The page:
temperature)

Thermal runaway

270C (518F) Very safe battery even if fully charged

Portable and stationary needing high load currents


Applications
and endurance

Very flat voltage discharge curve but low capacity.


Comments

One of safest
Li-Ions. Used for special markets. Elevated selfdischarge.

Table 10: Characteristics of Lithium Iron Phosphate


Lithium Nickel Cobalt Aluminum Oxide (LiNiCoAlO2)
Lithium Nickel Cobalt Aluminum Oxide battery, or NCA, has been around since 1999 for
special application and shares similarity with NMC by offering high specific energy and
reasonably good specific power and a long life span. These attribute made Elon Musk choose
NCA for the Tesla EVs. Less flattering are safety and cost. Figure 11 summarizes the six key
characteristics. NCA is a further development of lithium nickel oxide; adding aluminum gives
the chemistry greater stability.
Figure 11: Snapshot of NCA
High energy and power densities,
as well as good life span, make the
NCA a candidate for EV
powertrains. High cost and
marginal safety are negatives.
Courtesy of Cadex

Summary Table
Lithium Nickel Cobalt Aluminum Oxide: LiNiCoAlO2 cathode (~9% Co), graphite anode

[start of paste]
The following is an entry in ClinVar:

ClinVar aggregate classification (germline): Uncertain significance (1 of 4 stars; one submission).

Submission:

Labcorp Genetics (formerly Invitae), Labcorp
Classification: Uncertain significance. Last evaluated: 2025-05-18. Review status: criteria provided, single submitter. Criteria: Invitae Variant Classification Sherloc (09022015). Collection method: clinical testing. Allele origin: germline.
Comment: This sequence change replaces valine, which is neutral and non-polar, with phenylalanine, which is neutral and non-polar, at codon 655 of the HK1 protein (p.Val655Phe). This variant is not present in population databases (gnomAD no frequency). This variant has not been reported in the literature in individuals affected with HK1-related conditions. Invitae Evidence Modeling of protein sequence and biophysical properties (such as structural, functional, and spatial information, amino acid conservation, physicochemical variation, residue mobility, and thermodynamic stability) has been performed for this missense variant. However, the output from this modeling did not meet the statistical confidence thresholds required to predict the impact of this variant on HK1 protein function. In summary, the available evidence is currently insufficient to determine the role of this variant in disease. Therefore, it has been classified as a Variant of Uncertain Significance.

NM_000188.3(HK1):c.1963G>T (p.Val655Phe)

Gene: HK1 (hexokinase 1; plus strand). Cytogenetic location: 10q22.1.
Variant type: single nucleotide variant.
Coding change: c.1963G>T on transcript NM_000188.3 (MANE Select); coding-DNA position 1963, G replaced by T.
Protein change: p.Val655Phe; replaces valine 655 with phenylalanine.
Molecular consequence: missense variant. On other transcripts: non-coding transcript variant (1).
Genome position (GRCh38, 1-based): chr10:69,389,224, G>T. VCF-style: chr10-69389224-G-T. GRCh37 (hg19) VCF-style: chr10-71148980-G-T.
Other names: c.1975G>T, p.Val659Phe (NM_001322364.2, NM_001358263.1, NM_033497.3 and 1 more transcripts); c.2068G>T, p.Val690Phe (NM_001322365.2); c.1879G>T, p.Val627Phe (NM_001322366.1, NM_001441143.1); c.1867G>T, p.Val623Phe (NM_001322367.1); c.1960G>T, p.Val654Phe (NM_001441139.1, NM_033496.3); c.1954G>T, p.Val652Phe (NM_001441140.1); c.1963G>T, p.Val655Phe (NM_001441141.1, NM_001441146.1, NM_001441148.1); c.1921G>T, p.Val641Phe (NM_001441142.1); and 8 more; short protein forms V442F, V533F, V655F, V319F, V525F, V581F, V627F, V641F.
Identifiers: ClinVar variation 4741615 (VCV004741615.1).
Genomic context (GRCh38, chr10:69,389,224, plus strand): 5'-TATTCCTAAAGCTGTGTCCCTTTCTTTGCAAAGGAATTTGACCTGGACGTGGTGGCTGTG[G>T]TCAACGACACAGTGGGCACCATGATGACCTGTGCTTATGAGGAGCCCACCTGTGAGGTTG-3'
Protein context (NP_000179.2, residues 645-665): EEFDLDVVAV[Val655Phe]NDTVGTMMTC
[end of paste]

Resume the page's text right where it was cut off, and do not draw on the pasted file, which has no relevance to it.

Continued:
Short form: NCA or Li-aluminum.

Since 1999

Voltage, nominal

3.60V

Specific energy (capacity)

200-260Wh/kg; 300Wh/kg predictable

0.7C, charges to 4.20V (most cells), 3h charge typical, fast


Charge (C-rate)
charge possible with some cells

1C typical; 3.00V cut-off; high discharge rate shortens battery


Discharge (C-rate)
life

Cycle life

500 (related to depth of discharge, temperature)

Thermal runaway

150C (302F) typical, High charge promotes thermal

runaway

Applications

Medical devices, industrial, electric powertrain (Tesla)

Comments

Shares similarities with Li-cobalt. Serves as Energy Cell.

Table 12: Characteristics of Lithium Nickel Cobalt Aluminum Oxide


Lithium Titanate (Li4Ti5O12)
Batteries with lithium titanate anodes have been known since the 1980s. Li-titanate replaces